Wednesday, August 24, 2022

Recasting 1987 (supporting): "Empire of the Sun"

We continue this supporting recasting project with a selection that most Streepers, upon first reading, will probably think "huh?" It's been fun to go outside of the box a bit with these supporting roles. There's a wider spectrum from which to choose; borderline lead (see Witness) to borderline cameo (Empire of the Sun and--spoiler--my likely upcoming choice for 2011). I first watched Empire of the Sun a couple of years ago when making preliminary selections for which films I might include in this follow-up recasting project. So often I find myself choosing to insert Meryl into roles that not only seem exciting from the character standpoint, but from the backdrop or region of the world in which the movie takes place. Steven's Spielberg's 1987 drama caught my eye for its setting in the less-often portrayed Pacific Theatre of World War II. 

The film is a coming-of-age story that follows the young Jamie Graham (Christian Bale), a British kid living with his rich parents in Shanghai when Japan begins to occupy parts of China in the early 1940s. Jamie gets separated from his parents, and after being taken prisoner, survives by operating a successful trading network in an internment camp. It is here where he develops close relationships with many of the prisoners. He idolizes the American POW camp, especially Basie, an expatriate hustler (John Malkovic), and is sort of reluctantly taken into the "home" of Mr. and Mrs Victor. It's Mrs. Victor whom I've chosen as the role to be recast in this entry. 

Portrayed by Miranda Richardson, the part of shell-shocked Mrs. Victor is one that I've come to learn was likely trimmed down significantly in the editing process. It's a shame too, because while it was never going to be a huge role, there seems to be large enough thread of her character throughout the interment camp scenes (the bulk of the film), that one gets a sense that she was intended to be showcased more in the original script. A British socialite, Mrs. Victor is a sharp contrast to the energy and opportunistic drive that motivates Jamie. She's annoyed by Jamie's naivete and pluck, and half the time looks like she's ready and willing to simply pass on.

We don't fully know whether she's just sad, scared, pissed, or a combination of all three. But the mother-son dynamic is strong enough that she welcomes Jamie back to their bunk after he learns Basie escapes the camp. In some ways, with her quiet and suppressed demeanor in the background (there are tidbits where you can totally get the sense that she's a snooty rich Brit), she's like a ghost figure in the film, her presence weaving through Jamie's experiences and framing them a bit for us in regard to his growing up. 

After the camp is liberated, Jamie makes his way with Mrs. Victor and the rest of the prisoners to a sports stadium filled with confiscated expensive furniture. It's here where Jamie probably completes his "coming of age." Mrs. Victor convinces him to stay put. And as Jamie suggests they "play dead" to not be noticed, he finds that Mrs. Victor isn't pretending in the morning. It's a pretty cool (if sad) scene actually, where the bright light from the Hiroshima bomb is interpreted by Jamie as Mrs. Victor's soul leaving her body.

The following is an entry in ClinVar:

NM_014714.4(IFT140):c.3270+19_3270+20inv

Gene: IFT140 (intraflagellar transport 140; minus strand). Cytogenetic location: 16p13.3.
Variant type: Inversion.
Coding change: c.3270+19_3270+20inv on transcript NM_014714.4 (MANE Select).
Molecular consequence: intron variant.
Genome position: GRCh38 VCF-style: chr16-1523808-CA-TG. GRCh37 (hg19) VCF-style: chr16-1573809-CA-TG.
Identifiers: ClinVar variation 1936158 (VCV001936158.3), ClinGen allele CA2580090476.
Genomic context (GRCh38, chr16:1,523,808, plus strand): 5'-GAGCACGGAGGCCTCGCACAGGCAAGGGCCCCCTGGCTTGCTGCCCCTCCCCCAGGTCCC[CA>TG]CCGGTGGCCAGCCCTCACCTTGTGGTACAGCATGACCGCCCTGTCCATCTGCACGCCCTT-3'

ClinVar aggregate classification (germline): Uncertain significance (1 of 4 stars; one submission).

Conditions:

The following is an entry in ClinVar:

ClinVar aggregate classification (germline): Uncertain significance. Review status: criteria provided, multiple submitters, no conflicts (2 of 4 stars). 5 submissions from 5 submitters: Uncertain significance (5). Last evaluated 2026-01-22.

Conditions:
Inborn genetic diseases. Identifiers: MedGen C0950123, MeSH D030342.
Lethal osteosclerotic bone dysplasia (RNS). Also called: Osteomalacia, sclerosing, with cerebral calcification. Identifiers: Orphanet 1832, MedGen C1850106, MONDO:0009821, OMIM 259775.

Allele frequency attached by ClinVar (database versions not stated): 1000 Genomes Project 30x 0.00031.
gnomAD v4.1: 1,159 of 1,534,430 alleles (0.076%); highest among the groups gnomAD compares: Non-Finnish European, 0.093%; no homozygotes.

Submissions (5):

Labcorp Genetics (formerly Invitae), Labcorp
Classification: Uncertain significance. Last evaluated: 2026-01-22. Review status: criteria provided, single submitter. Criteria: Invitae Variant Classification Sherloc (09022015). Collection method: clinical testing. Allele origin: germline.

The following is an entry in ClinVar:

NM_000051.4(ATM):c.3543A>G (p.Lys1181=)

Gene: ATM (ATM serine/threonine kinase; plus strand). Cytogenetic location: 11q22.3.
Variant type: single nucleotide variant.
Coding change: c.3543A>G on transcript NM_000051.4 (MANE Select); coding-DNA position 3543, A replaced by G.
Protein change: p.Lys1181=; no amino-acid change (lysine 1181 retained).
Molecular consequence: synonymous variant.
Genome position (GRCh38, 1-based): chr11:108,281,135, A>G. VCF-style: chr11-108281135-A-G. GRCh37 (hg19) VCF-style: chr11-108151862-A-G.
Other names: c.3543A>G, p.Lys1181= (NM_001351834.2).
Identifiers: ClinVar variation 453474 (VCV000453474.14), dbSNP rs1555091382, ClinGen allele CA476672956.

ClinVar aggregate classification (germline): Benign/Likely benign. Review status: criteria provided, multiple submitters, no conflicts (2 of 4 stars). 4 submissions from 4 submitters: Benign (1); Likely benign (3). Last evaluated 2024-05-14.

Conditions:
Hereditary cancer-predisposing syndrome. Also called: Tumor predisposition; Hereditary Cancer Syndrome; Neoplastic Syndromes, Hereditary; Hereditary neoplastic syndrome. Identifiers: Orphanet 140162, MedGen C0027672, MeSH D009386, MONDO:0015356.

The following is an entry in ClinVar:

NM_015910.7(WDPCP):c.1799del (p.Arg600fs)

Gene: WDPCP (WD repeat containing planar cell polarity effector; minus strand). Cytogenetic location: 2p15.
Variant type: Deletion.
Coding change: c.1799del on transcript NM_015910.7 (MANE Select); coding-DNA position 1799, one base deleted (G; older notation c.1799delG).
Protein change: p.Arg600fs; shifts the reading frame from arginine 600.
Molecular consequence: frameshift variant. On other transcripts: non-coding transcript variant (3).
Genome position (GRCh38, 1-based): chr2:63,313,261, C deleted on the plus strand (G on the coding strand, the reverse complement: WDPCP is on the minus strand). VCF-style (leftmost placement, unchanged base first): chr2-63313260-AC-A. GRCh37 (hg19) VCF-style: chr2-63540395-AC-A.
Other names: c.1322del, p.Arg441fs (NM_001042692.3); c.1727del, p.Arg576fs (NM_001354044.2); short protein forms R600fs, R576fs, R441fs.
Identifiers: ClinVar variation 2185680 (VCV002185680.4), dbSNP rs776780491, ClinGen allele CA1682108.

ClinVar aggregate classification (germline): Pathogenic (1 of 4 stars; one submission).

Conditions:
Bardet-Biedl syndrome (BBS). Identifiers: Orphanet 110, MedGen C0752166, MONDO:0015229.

Again, it's a shame if it's true that Mrs. Victor was to have a large part in the film. It would've made us care a little more about her death, I think, which only helps the impact of the movie. I realize that this role might seem like there'd be too little for Meryl to do. But I can imagine her in the mid to late 80s making herself available if her agent had given her the script--since it would be working with Steven Spielberg--which up to that point she hadn't. She would've been fascinating to watch in an understated role like this. I would've preferred if there'd been something in The Last Emperor, a superior film released in the same year that also takes place mostly in China, but without it being so much through the scope of a white person. I also wish I would've seen Empire closer to the time that it came out. It would've been extremely easy for me to imagine myself in Jamie's place, having been only a few years younger than he was depicted on the screen. What a whirlwind and frightening journey for someone so young. 

Empire of the Sun wasn't quite the box-office hit like so many of Spielberg's movies had been earlier in that decade. But it received a ton of tech recognition at the Academy Awards and generally did well with critics. The film is beautifully shot. Very much an epic landscape and story. I also happen to think Bale's performance is stunning for someone so young. In general, the film is finely acted, with Miranda Richard's (downsized undersized) performance no exception. 


  1. Great choice, one I would have not anticipated. I didn't realise this was directed by Spielberg. You are giving me a lot of movies to watch!

    My choice will be the Vanessa Redgrave role in "Prick Up Your Ears", the true story of Joe Orton and his lover/killer. I remember watching this over a decade ago and being riveted by the acting and the fact these things actually happened!

    Although Meryl may have been too young for the role I have no doubt they could have made it work.

    1. Ooo I've never seen that! Taking a quick peek, it looks like she would've been quite young for the part like you said, but maybe it would've worked!